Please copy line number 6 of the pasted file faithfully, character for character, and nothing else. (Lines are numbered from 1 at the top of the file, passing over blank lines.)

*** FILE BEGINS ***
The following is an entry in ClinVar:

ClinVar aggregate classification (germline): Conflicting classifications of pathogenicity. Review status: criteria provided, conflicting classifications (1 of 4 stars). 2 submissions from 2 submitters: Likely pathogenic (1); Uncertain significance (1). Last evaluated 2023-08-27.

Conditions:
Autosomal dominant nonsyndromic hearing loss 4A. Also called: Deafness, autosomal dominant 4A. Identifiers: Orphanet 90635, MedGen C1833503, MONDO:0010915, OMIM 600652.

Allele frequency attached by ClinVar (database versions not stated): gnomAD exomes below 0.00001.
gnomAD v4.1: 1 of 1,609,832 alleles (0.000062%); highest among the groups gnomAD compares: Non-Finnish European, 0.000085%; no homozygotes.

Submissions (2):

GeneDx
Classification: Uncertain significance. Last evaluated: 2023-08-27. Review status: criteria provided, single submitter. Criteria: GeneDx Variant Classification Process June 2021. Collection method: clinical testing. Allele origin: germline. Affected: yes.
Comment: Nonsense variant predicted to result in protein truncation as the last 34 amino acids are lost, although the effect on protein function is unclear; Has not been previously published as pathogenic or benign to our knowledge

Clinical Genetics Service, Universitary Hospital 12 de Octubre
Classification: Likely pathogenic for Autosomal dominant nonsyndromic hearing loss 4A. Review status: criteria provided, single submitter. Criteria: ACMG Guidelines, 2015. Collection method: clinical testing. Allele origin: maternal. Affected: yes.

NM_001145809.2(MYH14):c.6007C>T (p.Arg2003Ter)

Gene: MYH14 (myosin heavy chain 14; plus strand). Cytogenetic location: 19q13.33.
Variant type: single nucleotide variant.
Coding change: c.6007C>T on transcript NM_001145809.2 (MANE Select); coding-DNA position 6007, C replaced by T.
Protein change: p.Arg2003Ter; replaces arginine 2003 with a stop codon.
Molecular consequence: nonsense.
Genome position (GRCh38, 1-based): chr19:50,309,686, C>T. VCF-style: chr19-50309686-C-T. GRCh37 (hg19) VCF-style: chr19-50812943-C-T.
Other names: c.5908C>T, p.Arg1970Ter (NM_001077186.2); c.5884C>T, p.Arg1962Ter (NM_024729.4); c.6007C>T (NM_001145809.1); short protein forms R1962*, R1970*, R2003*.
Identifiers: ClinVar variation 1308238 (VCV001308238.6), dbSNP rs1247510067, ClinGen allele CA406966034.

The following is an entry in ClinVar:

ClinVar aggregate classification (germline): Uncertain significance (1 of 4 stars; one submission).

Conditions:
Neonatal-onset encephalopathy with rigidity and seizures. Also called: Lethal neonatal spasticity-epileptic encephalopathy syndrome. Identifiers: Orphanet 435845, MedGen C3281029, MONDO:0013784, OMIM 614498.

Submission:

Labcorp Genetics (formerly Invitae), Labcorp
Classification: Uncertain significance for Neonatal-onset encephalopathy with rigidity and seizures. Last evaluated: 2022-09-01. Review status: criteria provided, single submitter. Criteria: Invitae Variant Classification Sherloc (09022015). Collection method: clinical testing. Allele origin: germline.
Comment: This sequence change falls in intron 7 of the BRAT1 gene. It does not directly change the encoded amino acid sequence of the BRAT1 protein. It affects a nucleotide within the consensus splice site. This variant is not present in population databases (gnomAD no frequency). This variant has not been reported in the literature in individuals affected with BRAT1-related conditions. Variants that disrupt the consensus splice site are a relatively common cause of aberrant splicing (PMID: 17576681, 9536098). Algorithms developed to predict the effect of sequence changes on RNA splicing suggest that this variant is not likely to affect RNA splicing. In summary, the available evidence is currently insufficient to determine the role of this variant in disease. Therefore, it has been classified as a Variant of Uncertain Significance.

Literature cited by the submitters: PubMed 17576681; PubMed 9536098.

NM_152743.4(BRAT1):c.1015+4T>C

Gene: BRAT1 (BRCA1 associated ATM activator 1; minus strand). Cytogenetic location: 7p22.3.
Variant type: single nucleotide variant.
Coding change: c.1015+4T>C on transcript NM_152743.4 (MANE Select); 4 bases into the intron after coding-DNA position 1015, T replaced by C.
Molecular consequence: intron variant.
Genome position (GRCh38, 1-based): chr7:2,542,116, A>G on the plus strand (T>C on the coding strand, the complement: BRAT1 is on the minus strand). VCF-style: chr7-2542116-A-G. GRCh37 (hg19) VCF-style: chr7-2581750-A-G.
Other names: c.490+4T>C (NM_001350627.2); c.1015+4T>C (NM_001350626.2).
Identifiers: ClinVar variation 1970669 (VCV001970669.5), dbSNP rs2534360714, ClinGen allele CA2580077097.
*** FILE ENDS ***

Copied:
gnomAD v4.1: 1 of 1,609,832 alleles (0.000062%); highest among the groups gnomAD compares: Non-Finnish European, 0.000085%; no homozygotes.